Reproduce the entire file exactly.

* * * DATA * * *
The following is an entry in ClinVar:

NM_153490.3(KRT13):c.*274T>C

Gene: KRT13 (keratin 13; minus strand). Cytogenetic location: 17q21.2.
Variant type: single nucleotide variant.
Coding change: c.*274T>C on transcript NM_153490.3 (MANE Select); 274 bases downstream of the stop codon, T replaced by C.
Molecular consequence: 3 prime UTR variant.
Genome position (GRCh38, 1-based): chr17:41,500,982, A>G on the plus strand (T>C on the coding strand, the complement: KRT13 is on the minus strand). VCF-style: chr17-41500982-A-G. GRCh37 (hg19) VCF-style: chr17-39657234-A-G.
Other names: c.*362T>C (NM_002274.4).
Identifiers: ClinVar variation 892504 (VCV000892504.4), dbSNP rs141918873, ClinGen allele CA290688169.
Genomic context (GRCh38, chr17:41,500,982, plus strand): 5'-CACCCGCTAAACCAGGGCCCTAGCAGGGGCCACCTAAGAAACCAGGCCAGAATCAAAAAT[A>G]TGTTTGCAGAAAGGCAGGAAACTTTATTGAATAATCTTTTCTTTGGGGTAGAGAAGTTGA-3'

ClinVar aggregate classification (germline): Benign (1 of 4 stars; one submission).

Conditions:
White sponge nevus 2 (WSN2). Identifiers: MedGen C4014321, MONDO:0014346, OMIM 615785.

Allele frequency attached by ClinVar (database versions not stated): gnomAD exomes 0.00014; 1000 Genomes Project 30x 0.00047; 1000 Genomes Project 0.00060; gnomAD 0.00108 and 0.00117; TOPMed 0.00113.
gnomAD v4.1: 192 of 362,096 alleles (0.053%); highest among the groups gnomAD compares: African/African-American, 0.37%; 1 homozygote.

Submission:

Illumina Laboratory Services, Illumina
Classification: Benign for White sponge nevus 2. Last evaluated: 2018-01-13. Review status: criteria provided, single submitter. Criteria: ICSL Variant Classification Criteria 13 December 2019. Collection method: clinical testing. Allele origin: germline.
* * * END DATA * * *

The following is an entry in ClinVar:

NM_153490.3(KRT13):c.*274T>C

Gene: KRT13 (keratin 13; minus strand). Cytogenetic location: 17q21.2.
Variant type: single nucleotide variant.
Coding change: c.*274T>C on transcript NM_153490.3 (MANE Select); 274 bases downstream of the stop codon, T replaced by C.
Molecular consequence: 3 prime UTR variant.
Genome position (GRCh38, 1-based): chr17:41,500,982, A>G on the plus strand (T>C on the coding strand, the complement: KRT13 is on the minus strand). VCF-style: chr17-41500982-A-G. GRCh37 (hg19) VCF-style: chr17-39657234-A-G.
Other names: c.*362T>C (NM_002274.4).
Identifiers: ClinVar variation 892504 (VCV000892504.4), dbSNP rs141918873, ClinGen allele CA290688169.
Genomic context (GRCh38, chr17:41,500,982, plus strand): 5'-CACCCGCTAAACCAGGGCCCTAGCAGGGGCCACCTAAGAAACCAGGCCAGAATCAAAAAT[A>G]TGTTTGCAGAAAGGCAGGAAACTTTATTGAATAATCTTTTCTTTGGGGTAGAGAAGTTGA-3'

ClinVar aggregate classification (germline): Benign (1 of 4 stars; one submission).

Conditions:
White sponge nevus 2 (WSN2). Identifiers: MedGen C4014321, MONDO:0014346, OMIM 615785.

Allele frequency attached by ClinVar (database versions not stated): gnomAD exomes 0.00014; 1000 Genomes Project 30x 0.00047; 1000 Genomes Project 0.00060; gnomAD 0.00108 and 0.00117; TOPMed 0.00113.
gnomAD v4.1: 192 of 362,096 alleles (0.053%); highest among the groups gnomAD compares: African/African-American, 0.37%; 1 homozygote.

Submission:

Illumina Laboratory Services, Illumina
Classification: Benign for White sponge nevus 2. Last evaluated: 2018-01-13. Review status: criteria provided, single submitter. Criteria: ICSL Variant Classification Criteria 13 December 2019. Collection method: clinical testing. Allele origin: germline.